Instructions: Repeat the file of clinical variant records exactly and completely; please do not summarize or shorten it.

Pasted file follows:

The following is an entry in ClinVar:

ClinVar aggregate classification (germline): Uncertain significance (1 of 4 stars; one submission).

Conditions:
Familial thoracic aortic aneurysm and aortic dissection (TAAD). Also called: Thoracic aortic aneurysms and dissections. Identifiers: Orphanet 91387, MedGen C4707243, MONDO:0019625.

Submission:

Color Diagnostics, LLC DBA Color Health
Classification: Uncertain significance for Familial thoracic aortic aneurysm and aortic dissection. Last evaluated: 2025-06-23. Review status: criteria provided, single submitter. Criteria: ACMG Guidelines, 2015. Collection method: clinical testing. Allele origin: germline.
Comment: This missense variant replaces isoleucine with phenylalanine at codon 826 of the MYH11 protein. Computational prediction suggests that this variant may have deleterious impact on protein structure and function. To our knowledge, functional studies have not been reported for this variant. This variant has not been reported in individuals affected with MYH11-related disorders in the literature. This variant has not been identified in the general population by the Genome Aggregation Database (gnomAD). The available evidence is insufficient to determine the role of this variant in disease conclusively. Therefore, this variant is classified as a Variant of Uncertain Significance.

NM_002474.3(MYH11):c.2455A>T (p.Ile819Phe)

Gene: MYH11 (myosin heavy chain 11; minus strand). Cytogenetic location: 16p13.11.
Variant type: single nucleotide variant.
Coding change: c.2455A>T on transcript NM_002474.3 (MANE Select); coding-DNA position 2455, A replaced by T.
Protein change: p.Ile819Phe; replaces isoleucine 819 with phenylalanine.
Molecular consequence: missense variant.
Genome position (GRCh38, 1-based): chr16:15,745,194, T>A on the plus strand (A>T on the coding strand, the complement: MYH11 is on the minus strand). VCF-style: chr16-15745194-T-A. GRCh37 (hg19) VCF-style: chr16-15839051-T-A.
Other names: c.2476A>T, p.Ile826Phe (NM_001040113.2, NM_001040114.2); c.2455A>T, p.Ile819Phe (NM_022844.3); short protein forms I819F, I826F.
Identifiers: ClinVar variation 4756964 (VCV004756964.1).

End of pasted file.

The following is an entry in ClinVar:

ClinVar aggregate classification (germline): Uncertain significance (1 of 4 stars; one submission).

Conditions:
Familial thoracic aortic aneurysm and aortic dissection (TAAD). Also called: Thoracic aortic aneurysms and dissections. Identifiers: Orphanet 91387, MedGen C4707243, MONDO:0019625.

Submission:

Color Diagnostics, LLC DBA Color Health
Classification: Uncertain significance for Familial thoracic aortic aneurysm and aortic dissection. Last evaluated: 2025-06-23. Review status: criteria provided, single submitter. Criteria: ACMG Guidelines, 2015. Collection method: clinical testing. Allele origin: germline.
Comment: This missense variant replaces isoleucine with phenylalanine at codon 826 of the MYH11 protein. Computational prediction suggests that this variant may have deleterious impact on protein structure and function. To our knowledge, functional studies have not been reported for this variant. This variant has not been reported in individuals affected with MYH11-related disorders in the literature. This variant has not been identified in the general population by the Genome Aggregation Database (gnomAD). The available evidence is insufficient to determine the role of this variant in disease conclusively. Therefore, this variant is classified as a Variant of Uncertain Significance.

NM_002474.3(MYH11):c.2455A>T (p.Ile819Phe)

Gene: MYH11 (myosin heavy chain 11; minus strand). Cytogenetic location: 16p13.11.
Variant type: single nucleotide variant.
Coding change: c.2455A>T on transcript NM_002474.3 (MANE Select); coding-DNA position 2455, A replaced by T.
Protein change: p.Ile819Phe; replaces isoleucine 819 with phenylalanine.
Molecular consequence: missense variant.
Genome position (GRCh38, 1-based): chr16:15,745,194, T>A on the plus strand (A>T on the coding strand, the complement: MYH11 is on the minus strand). VCF-style: chr16-15745194-T-A. GRCh37 (hg19) VCF-style: chr16-15839051-T-A.
Other names: c.2476A>T, p.Ile826Phe (NM_001040113.2, NM_001040114.2); c.2455A>T, p.Ile819Phe (NM_022844.3); short protein forms I819F, I826F.
Identifiers: ClinVar variation 4756964 (VCV004756964.1).